Unfortunately, the short answer to this is yes, some do. Automatically I want to jump into defense mode with this and shout from the rooftops “Not all Christians!” but I realize that this brings no comfort, and changes nobody’s mind. Instead, I want people to understand that this type of prejudice and anger that some Christians do have is not rooted in their Christianity. As much as they might like to throw around out of context bible verses and church documents, Jesus Christ did not teach them this. Jesus taught us that nobody is an outsider, everyone deserves God’s love, and that mercy and compassion come first.

If you compare the Old Testament God to the New Testament Jesus, you see the emphasis that was placed on mercy and compassion when Jesus came. The fundamental rules still applied, but they were reevaluated and the senseless ones were gotten rid of. Jesus broke the rules when He healed someone on the sabbath, are you going to throw the rule book at him? The Pharisees sure tried to (and Jesus put them in their place). Jesus advocated for breaking the rules when He went against stoning the woman caught in adultery. Now it is one of the most memorable lessons in the bible. Sometimes, rules need to be evaluated. You have been reading for a while though, so I will go into that in part three of this series.

You Are Loved, You Are Welcome, and You Have Support

After evaluating this comment in such depth, I want to emphasize two specific messages, one to all Christians and one to those who are being told, by Christians, that they are outsiders.

To Christians: Show love, show mercy, and show compassion. God will handle everything else, it is not your duty. Nobody is an outsider in the church of God, and everyone is equally deserving of God’s love. Stand up for what you believe in, but do it with compassion.

To los otros: Yes, we are different. We’re all different, in different ways. You are not an outsider. You are loved by me, by many others, and most importantly by the God of the universe. You are welcome in Christian churches, do not let a few people tell you otherwise. Though it may be hard to find us at times, there are plenty of Christians here to support you, pray for you, and walk this journey alongside you.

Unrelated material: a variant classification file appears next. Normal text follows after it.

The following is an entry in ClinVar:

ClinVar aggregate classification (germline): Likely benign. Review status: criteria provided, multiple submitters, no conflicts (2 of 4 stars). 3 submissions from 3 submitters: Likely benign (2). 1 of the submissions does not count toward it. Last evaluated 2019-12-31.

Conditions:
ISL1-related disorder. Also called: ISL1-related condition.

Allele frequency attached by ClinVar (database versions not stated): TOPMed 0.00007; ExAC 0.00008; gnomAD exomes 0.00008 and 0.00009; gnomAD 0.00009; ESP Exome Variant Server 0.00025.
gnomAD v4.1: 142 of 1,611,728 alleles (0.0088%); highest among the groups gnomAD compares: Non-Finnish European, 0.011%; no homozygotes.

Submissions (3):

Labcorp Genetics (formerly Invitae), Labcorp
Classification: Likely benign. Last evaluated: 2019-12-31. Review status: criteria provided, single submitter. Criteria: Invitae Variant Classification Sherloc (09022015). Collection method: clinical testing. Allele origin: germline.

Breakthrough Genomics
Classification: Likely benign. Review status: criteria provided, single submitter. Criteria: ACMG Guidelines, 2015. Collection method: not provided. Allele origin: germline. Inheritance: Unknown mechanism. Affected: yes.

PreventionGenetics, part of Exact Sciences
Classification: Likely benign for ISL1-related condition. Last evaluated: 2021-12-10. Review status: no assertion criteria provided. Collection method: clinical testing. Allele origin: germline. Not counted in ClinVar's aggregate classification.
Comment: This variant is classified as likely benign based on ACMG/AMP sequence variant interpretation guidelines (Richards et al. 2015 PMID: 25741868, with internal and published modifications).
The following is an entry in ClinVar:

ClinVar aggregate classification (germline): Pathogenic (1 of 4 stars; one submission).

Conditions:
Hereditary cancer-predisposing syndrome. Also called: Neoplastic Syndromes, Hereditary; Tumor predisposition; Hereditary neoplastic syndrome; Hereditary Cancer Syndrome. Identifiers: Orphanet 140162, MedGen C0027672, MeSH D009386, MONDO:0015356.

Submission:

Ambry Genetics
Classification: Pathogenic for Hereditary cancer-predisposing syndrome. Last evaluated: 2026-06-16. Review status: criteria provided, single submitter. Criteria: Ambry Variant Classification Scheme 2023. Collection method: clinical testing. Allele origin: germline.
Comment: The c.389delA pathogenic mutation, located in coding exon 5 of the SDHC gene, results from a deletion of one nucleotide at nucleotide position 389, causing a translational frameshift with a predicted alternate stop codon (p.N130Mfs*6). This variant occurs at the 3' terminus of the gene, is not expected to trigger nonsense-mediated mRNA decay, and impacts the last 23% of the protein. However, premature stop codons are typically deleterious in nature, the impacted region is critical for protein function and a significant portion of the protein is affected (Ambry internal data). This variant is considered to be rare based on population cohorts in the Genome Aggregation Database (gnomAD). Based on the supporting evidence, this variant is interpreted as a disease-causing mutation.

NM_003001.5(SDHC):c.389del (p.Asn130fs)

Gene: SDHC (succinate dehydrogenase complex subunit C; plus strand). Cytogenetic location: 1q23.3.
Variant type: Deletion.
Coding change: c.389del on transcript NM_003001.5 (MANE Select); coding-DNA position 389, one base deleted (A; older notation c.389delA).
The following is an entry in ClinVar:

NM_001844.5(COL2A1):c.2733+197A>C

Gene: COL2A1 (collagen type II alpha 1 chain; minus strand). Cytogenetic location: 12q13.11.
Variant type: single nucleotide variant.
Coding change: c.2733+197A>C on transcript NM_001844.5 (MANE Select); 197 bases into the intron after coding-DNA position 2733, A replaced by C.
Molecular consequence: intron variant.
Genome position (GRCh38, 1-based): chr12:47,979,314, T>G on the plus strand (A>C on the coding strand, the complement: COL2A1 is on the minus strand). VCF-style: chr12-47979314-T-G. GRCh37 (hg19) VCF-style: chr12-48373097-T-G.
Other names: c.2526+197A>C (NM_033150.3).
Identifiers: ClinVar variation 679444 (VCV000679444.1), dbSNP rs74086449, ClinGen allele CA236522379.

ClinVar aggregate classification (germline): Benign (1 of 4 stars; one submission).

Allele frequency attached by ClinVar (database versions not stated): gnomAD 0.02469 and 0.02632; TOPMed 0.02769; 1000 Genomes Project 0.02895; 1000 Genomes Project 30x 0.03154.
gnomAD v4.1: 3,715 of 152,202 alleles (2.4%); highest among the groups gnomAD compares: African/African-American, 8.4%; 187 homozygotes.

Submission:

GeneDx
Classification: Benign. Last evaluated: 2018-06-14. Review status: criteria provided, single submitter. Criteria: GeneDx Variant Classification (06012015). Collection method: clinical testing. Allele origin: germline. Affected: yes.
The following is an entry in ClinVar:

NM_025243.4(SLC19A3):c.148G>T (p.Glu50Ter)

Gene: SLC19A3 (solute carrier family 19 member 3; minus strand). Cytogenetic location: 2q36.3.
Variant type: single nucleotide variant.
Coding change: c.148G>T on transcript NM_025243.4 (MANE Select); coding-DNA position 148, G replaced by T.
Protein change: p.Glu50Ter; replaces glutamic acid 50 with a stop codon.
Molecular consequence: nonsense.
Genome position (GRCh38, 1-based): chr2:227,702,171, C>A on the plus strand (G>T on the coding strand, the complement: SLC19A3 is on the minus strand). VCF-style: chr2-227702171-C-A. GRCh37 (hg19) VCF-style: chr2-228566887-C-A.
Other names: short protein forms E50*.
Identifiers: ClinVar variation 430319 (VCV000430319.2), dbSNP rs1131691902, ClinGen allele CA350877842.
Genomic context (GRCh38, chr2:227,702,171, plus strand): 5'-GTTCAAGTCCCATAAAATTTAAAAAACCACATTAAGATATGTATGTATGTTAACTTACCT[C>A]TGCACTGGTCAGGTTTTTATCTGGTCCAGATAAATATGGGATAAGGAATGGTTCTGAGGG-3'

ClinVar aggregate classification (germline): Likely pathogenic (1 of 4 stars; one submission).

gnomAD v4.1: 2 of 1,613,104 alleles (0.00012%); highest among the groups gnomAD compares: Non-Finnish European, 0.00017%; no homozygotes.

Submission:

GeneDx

Show mercy. Show compassion, let God handle the rest.

5 Replies to “Immigration and Faith (Part Two)”

  1. Actually, I got into a Facebook argue about this the other day. I don’t usually say anything but there was so much hate about the LGBTQ community I couldn’t stay quiet. I used the example of the woman who committed adultery as you did and I forget what they said but it was something about how we have a “call” to “righteously judge”. So then I used the example of what Jesus said to do when we that someone has sinned (go to them privately, etc.) because there is an order and you cannot go finger pointing at people you have no relationship with. They said that verse was only for people who believe in God. I said, I AM talking about the LGBTQ person who believes in God. To which they replied that they weren’t really Christians. So then I had enough and stopped because the whole thing was ridiculous. You can sin and believe in God at the same time- I DO! (We all do) anyways, glad you posted this 🙂 Makes me feel better lol

    1. You’re so right! That’s one way I look at it in order to humble myself- we focus so much on sexuality because it is visible to those around. If all of our sins were that easily seen by the world, we would all be in the exact same spot as them. We must remember this and show love. Thank you for sharing!